peter silberman’s lyrics are arguably paramount to the antlers’ canon; on burst apart, his bandmates match that poignancy with some truly mesmerizing compositions.  dig in.

the antlers – familiars

when the antlers released burst apart three years ago, it was clear that the album constituted a make-it-or-break it scenario for the band; their 2009 album hospice, the brooklyn trio’s debut effort as a collaborative project, received immediate, almost unanimous universal acclaim and catapulted the antlers into the indie spotlight.  luckily, burst apart was a suitable follow-up and a substantial success in its own right, but frontman peter silberman still finds himself confronted with inquiries about hospice, more than five years after the album’s release.  although there are those who still can’t let go of the past, silberman certainly isn’t one of them.  the antlers’ newest effort, familiars, is a lush musical experience that all but abandons the outfit’s signature heartbreak.

while silberman is the face and the voice of the antlers (after all, it was his initial solo project and his emotive metaphor that began to turn heads), familiars is an environment that finds all three members contributing equally.  a large portion of musical direction seems to come from darby cicci, the multi-instrumentalist responsible for much of the texture on the album.  previously confined to a primary role of keyboardist and an explicit secondary exploration of trumpet, cicci has full reign on familiars; many songs have a foundation of acoustic piano, layered trumpet, and michael lerner’s drums, further augmented by extremely prominent bass lines (also courtesy of cicci) that slither throughout the chord progressions and give the antlers’ sonic palate a more organic low end.

instead of silberman’s guitar largely defining the album like it did on hospice and, to a lesser extent, on burst apart, the instrument has the chordal support of the piano and the occasional melodic support of the trumpet, making the moments where it truly separates from the texture that much more meaningful.  take “director,” the album’s centerpiece, for example: although the ostinato guitar riff is arguably a staple of the song, the instrument doesn’t really begin to take control until the descending riff and subsequent counter-melody kick in halfway through.  underneath is that warm palate, full of drums and resonant bass that, although devoid of the trumpet in this particular instance, help the antlers firmly place a foot in the realm of jazz that has so long been an influence.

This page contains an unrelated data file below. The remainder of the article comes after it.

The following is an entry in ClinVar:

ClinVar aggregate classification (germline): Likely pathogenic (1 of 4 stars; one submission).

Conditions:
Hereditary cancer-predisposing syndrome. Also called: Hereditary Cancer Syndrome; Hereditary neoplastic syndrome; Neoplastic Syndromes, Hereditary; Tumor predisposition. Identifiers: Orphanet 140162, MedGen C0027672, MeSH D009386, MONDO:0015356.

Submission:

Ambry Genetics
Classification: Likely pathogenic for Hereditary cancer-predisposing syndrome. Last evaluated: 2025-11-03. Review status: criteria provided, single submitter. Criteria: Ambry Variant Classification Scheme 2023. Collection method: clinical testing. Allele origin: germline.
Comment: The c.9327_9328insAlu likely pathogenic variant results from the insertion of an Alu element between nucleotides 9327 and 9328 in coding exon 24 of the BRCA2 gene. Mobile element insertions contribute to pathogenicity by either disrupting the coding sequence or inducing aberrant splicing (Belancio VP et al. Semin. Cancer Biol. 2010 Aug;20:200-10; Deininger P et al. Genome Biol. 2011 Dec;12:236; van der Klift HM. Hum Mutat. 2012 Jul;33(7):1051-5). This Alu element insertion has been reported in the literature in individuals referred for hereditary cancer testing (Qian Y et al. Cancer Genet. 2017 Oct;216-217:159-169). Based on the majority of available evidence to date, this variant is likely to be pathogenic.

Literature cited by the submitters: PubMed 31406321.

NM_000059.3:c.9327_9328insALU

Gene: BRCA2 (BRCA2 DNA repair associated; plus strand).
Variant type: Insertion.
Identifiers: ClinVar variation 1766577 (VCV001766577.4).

though a musical liberation of sorts for the antlers is present, silberman’s lyrical and vocal progressions are less discernible, relying even more so on subtle nuances.  his falsetto lamentations are still there, but silberman showcases a desire to return to his natural range, even dipping into lower, haunting extremes on “doppelganger.”  lyrically, he’s more of a wildcard; “hotel” is extremely sparse yet somewhat confessional, as silberman admits “i rent a blank room to stop living in my past self,” while “parade” traces a more narrative style and lacks any type of hook.  one constant that remains throughout is a sense of ambiguity, as silberman seems to strive less to attach an explicit meaning to each song and instead explore more inclusive, multi-dimensional emotions.

familiars is nearly an hour of slow-burning which may inevitably put listeners into two broad camps: those that dismiss the album due to a perceived sense of stagnancy and those that appreciate it for its nuances and painstaking attention to detail.  the latter of these two camps is the best lens through which to view this album.  the antlers continue to expound and expand an incredibly complex and dense aesthetic, and provide another body of work that demands to be addressed before the reminiscing can begin.

8.9/10